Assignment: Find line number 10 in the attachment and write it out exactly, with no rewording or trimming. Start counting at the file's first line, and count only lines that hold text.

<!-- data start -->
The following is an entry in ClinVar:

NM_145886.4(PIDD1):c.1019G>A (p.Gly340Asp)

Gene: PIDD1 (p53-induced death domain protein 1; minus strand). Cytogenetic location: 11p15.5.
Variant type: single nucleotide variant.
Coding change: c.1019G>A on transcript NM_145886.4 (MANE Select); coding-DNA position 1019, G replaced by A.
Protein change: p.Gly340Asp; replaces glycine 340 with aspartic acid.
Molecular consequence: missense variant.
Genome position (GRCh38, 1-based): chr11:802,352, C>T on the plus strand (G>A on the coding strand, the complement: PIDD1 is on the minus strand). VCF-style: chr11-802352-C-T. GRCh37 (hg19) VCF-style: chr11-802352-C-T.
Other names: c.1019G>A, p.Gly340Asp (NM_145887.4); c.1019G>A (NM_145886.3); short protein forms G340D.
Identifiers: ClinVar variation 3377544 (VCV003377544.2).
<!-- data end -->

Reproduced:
Identifiers: ClinVar variation 3377544 (VCV003377544.2).